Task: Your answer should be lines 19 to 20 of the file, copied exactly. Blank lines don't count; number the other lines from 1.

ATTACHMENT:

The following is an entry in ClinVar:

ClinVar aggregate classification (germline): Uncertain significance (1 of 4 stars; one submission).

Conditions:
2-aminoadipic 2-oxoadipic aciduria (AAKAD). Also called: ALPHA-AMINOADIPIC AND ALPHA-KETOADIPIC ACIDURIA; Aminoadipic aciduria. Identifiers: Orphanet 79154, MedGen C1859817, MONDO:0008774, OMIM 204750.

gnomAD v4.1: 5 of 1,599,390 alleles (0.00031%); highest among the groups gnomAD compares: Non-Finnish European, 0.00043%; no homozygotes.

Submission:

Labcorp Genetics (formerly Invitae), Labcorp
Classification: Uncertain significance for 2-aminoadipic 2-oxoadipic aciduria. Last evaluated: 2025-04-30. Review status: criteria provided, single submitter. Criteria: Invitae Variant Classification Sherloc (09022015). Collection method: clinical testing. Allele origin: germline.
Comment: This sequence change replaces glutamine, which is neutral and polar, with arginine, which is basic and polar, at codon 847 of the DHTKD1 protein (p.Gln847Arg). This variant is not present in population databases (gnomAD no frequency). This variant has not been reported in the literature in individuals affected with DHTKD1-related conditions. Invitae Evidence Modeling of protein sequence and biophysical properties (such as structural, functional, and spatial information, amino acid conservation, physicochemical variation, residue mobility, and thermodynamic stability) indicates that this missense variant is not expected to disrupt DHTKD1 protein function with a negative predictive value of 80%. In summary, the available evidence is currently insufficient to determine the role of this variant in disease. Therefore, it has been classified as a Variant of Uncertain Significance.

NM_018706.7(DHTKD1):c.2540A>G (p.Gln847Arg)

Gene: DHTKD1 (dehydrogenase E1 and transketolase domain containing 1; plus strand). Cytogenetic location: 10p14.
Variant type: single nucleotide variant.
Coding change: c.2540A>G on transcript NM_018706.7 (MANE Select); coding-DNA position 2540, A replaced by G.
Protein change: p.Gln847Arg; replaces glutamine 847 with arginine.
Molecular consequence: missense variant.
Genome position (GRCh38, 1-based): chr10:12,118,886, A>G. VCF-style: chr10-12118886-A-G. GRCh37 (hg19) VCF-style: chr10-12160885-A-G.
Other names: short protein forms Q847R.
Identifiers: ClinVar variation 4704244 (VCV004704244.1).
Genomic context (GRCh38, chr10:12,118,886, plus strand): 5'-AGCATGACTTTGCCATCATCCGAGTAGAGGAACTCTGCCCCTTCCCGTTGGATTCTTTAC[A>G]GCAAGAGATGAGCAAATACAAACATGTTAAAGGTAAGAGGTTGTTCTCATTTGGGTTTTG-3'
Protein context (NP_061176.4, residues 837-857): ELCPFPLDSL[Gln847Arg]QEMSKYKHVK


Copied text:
Genomic context (GRCh38, chr10:12,118,886, plus strand): 5'-AGCATGACTTTGCCATCATCCGAGTAGAGGAACTCTGCCCCTTCCCGTTGGATTCTTTAC[A>G]GCAAGAGATGAGCAAATACAAACATGTTAAAGGTAAGAGGTTGTTCTCATTTGGGTTTTG-3'
Protein context (NP_061176.4, residues 837-857): ELCPFPLDSL[Gln847Arg]QEMSKYKHVK